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  1. Steve had always requested that his body be cremated, so my sister Susan and I set up the arrangements the day after Steve died. Several days later, the funeral director called Susan to get some information about Steve, e.g., date of birth, etc. When it came to the question of race, the funeral director said, “Hispanic, right?” Susan had a heck of a time convincing him that Steve was anglo, but she did and they continued with the questions, Father’s name, Mother’s name. Mother’s name (as you-all may or may not know) was Manuela. Her grandparents traveled to New mexico about a hundred years ago, heard the name, and fell in love with it. At any rate, when the funeral director got to Mother’s name, and Susan said: “Manuela,” she then had to convince him all over again that Steve was anglo.

    Steve would have loved this. He was always so flattered when he was mistaken for one of “la Raza.”

  2. Crosno will always be in our hearts.

    I first heard of Steve Crosno back in the 80’s when he was working at B-94 FM. Yes I’m just turning 33, so I must have been one of the last friends he made in the last 10 years. I am an inspired singer and that’s how I met Steve. My ex-girlfriend’s sister Sylvia Salinas used to work at the dentist office that Steve used to go to and she gave him a copy of my demo tape along with my phone number. Steve then called me and wanted to see my stage presence, he was amazed by it (or so he said), and decided to help me boost my music career. He helped me find gigs and put together the music tapes for my performances.
    It was July 4th 1996 and I had a performance in the morning show at Channel 44 in Juarez, he had the day off so he went with me. The hostesses of the show decided to interview him on camera and Steve got a little nervous because he wasn’t expecting that, especially having to speak Spanish!! But he did great.
    During that time our relationship was mostly about music, gigs, tapes etc. until the movie Twister came out. He so wanted to go see it and asked me if I was interested, I wanted to watch the movie as well so we went. That day, we walked out of the theater talking about how awesome the movie was, just like a couple of teenagers after watching a superhero movie. He then discovered my love for nature. The next day he called me and saying: “You’re going to think I’m insane but, do you want to go see Twister again?” I loved the movie so I didn’t mind watching it again, and again. He saw the movie 7 times in the theater, I went with him 5.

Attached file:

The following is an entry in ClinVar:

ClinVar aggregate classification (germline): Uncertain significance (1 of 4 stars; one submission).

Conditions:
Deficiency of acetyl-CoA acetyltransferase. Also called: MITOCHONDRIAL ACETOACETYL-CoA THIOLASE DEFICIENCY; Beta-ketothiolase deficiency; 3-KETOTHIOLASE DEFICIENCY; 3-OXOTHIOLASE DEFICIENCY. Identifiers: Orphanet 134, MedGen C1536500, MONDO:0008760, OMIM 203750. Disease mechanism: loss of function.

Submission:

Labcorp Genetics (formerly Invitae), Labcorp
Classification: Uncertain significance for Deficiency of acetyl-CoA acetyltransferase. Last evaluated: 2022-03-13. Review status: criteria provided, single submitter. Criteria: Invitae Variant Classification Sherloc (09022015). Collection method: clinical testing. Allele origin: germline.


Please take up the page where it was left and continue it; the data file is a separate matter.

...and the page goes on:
After that, a very nice friendship started, I met his mom, Linda and eventually Susan, his sisters. I got to say, all of the goodness that Steve had, his mother probably gave it to him.. For all those who met Mrs. Crosno you know what I’m talking about, and I should say I consider myself lucky for meeting her before she left us.
    I never, ever saw Steve angry at all. I never heard him say the word “hate” in relation to a person, not even after dealing with the evil executives from La Caliente. (But that’s a different story).

    As most of you know Steve loved nature at it’s best, cloudy warm days, rain, as much as you can get, thunder and lightning, or crickets at night under clear skies contemplating the stars.
    I was lucky enough to be with him on his last vacation trip back in ‘98. All we were doing was visiting as many national parks as we could. We went from the Sandia Peak in Albuquerque to Rocky Mountain National to Yellowstone, Zion, Bryce Canyon, Grand Canyon, Petrified Forest, Painted Desert and Oak Creek Canyon. Steve told me that he learned of all those places through his parents and wanted to pass it on to me, because that’s what Steve was to me, like the father I never had. I learned so much from him, he was an excellent teacher.
    He was always there to help whoever needed it. At a time I went through rough times and needed a place to stay for a couple of weeks, Steve managed to set me up with his sister Linda to house sit her home because she was going to be out of town. That worked out really good while I found a place to live. Thank you Linda and Randy for that, I will never forget such gesture.

    Our friendship grew stronger day by day even after I moved to Las Vegas, NV. We kept in touch and visited him every time I would get back in town. My last visit was on July 28th at the hospital, we talked for a long time and he sadly said good bye to me, I didn’t want to hear any good byes but he insisted. He knew that was going to be last time we would see each other.
    I then started to talk about our nature vacation and the crazy stuff we went through we had some laughs and I even cried as many other times that he gave me his shoulder to shed my tears. I promised to call him on his birthday which was supposed to be August 6th, but left a day before.

    I would like to suggest to the people from El Paso to ask the city for a street with his name and a plaza with a statue or some kind of tribute to the person that gave everything for El Paso. After all he did I think he really deserves it. I just heard that Rosa Guerrero has a street and an elementary school name after her and God knows it was the first time I ever heard of the woman. Why not do something similar for Steve Crosno? I just wish it would’ve happened when he was still with us.

    Edgar Agustin

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